Background: Changing trend of urbanization in Medinipur District
West Bengal regarded as one of the most urbanized states in India with 28 % (as of 2001) of the population lives in the urban areas and it has shown a growth to the extent of 20.2 % during the last decade. As per latest census (2011), about 32 % people are living in the urban area. Since independence, the state of West Bengal has been witnessed a steady rate of urbanization. The following Figure-1 reveals that since independence, the percentage of urban population in West Bengal has always been higher than the national average. West Bengal now ranks fourth amongst the Indian states in terms of the absolute size of urban population though the average density of the urban population in West Bengal, 6798 per sq. km, is highest in the country.
Table-1 shows the increasing trend of urban population over different census of undivided Medinipur District. The last column indicating % of urban population to total population in different census year. (please you mention the source of data in each table and figure, because it is your part of research-don’t mind)
Paschim Medinipur district has eight more urban areas but Midnapore town is the second ranking urban area which holds around 30% of urban population to total district urban population (Table-2). Even we observed that permanent dwellers of Jhargram and Chandrakona town have shifted their residence from their own town to Midnapore town.
Study area at a glance -Midnapore Municipal Area:
The study area-Midnapore is the second well known urban area in Paschim Medinipur district and district headquarter since its formation as an urban centre. All administrative, commercial, education centers, health centers are located in this urban area. People from different parts somehow are supposed to come at this urban area to meet their variety of need. A significant numbers of teachers are living over the mostly peripheral wards. Interestingly once they did their Post Graduate degree from Vidyasagar University but initially they came from other part of the same district or other districts. Due to different facilities, this urban area has been selected for permanent living unit. On the contrary, urban slums also developed significantly.

Objectives:
? To measure the degree of coping strategy of the slum dwellers.
? To assess the strategies that adopted by the slum dwellers to cope with poverty.
Methodology:
Design of the Study:
Key question Data
1. Standard of living Total number of assets per household. (Account of assets per household)
2. Degree of coping strategy Improving current economic condition, Reducing expenditure on food items, purchasing pattern, housing and dwellings etc.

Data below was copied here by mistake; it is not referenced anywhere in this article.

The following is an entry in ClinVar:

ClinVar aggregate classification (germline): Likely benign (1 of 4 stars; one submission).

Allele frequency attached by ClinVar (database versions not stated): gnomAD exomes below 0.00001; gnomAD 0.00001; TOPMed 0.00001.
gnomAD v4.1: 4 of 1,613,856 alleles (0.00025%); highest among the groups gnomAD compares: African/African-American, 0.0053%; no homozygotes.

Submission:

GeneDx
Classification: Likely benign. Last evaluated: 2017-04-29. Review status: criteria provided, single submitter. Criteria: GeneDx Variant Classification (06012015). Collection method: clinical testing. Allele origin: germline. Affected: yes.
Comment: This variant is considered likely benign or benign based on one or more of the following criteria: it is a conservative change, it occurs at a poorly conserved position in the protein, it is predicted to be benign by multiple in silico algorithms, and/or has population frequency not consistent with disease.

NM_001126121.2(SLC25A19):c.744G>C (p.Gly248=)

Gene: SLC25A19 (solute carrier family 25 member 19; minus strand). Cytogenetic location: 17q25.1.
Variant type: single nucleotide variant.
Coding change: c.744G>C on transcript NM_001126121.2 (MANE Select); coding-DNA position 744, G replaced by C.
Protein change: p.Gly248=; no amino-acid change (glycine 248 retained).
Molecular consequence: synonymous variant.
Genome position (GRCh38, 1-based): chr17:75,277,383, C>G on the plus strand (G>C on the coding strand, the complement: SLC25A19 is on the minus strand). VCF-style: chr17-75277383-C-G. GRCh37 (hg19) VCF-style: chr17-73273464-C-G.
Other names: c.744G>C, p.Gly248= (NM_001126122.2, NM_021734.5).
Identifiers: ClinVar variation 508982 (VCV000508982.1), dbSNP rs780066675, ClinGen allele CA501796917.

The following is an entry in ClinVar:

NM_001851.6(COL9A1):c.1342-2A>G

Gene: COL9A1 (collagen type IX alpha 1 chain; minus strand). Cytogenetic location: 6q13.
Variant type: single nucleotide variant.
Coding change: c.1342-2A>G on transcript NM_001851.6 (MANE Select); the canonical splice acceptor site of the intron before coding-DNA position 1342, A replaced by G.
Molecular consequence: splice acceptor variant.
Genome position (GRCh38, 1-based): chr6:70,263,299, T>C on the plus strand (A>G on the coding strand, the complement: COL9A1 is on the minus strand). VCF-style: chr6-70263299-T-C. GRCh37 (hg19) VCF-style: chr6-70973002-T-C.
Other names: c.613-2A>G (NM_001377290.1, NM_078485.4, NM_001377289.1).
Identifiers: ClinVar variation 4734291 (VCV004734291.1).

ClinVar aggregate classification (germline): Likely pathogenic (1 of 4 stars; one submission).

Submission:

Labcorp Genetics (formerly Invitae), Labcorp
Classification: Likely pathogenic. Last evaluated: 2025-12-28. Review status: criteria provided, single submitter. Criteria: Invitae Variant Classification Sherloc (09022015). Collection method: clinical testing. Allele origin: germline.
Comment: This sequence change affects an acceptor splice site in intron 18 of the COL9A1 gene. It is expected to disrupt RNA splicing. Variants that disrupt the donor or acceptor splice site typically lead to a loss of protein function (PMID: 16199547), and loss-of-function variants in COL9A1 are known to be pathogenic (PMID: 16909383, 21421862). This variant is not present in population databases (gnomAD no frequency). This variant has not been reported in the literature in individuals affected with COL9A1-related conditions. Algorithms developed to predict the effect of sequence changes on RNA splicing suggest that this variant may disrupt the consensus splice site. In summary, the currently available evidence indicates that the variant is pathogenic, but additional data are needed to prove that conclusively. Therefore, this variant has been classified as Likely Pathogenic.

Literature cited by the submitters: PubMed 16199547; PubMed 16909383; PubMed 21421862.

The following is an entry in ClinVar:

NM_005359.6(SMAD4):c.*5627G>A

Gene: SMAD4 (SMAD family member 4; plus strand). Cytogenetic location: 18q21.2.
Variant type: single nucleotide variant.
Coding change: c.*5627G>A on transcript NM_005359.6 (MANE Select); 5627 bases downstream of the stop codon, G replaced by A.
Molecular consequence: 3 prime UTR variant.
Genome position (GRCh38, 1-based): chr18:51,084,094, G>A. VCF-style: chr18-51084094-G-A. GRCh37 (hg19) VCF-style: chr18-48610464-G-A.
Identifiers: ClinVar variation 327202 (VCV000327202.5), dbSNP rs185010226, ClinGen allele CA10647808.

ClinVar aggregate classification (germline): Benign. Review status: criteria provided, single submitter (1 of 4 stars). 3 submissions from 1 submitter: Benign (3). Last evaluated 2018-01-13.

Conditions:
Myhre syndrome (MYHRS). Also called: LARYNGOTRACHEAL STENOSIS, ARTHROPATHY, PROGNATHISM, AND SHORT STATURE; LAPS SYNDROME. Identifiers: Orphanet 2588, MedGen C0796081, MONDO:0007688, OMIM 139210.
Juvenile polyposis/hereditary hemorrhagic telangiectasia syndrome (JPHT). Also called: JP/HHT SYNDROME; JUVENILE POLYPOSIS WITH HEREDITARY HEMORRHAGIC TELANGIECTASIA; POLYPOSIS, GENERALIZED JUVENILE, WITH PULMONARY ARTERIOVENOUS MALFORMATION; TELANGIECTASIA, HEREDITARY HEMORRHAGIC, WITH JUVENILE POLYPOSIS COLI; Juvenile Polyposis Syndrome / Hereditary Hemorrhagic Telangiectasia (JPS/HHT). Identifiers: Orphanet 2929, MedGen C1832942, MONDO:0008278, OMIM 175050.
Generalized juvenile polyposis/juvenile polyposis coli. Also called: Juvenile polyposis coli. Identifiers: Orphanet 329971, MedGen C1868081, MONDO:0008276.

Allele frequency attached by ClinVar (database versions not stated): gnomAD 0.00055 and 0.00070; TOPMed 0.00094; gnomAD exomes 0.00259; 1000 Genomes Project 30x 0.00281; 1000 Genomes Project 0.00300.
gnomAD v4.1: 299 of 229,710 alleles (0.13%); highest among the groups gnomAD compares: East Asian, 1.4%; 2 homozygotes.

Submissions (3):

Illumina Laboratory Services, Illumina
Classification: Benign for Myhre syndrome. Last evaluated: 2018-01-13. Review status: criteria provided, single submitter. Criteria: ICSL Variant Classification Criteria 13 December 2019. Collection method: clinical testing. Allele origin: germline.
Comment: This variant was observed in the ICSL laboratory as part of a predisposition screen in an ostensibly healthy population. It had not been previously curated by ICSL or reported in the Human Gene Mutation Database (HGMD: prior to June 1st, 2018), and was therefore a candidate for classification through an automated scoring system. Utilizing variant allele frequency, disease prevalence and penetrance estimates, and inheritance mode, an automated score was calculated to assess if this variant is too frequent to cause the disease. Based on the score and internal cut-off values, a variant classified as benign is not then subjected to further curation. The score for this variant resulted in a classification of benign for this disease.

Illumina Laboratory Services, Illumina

Sampling Design:
The study is being mostly both subjective and analytical. Therefore for this purpose, 20 slums were randomly selected. From each selected slum, 10 households were again randomly selected. Purposive sampling was adapted to some degree in choosing the opinion of those households together who are participated in group discussion personally.
Data Collection: Data Analysis:

Degree of coping strategy Data Procedure of data collection
Improve your current economic condition, Reduce expenditure on food items, purchasing pattern, housing and dwellings. Household survey through structured Questionnaire ; Focus group discussion.

Result ; Discussion:

1.0 Coping Strategies of the Households:

Table-3: Degree of coping % of households
Not coping 12.5
Weak coping 66.5
Active Coping 21.0
In general every poor household taken some strategies for their living and struggling against their poor condition and always make an effort to improve their family background. But it is not at all times take place. In the study area it is found that only 87.50% households have adopted coping strategies in which 66.5% households adopted weak/fragile coping strategies and 21% households adopted active coping strategies, but remaining 12.50% have not yet been taken any strategies to fight against with their poor conditions. Most of the cases household consciously or unconsciously follow four coping strategy for adjust different situation “Instrumental strategies, or direct action, are directed towards managing the threat or stressor itself, Intrapsychic strategies are aimed primarily at regulating or minimizing the accompanying emotional distress, Inhibition of action refers to the ability to resist taking action when such action would increase the likelihood of harm, danger, or conflict with moral restraints, Information seeking involves the instrumental activity of gaining a basis for action and also is a form of support mobilization that can relieve emotional distress” Lazarus (1981; lazarus ; Launier, 1978).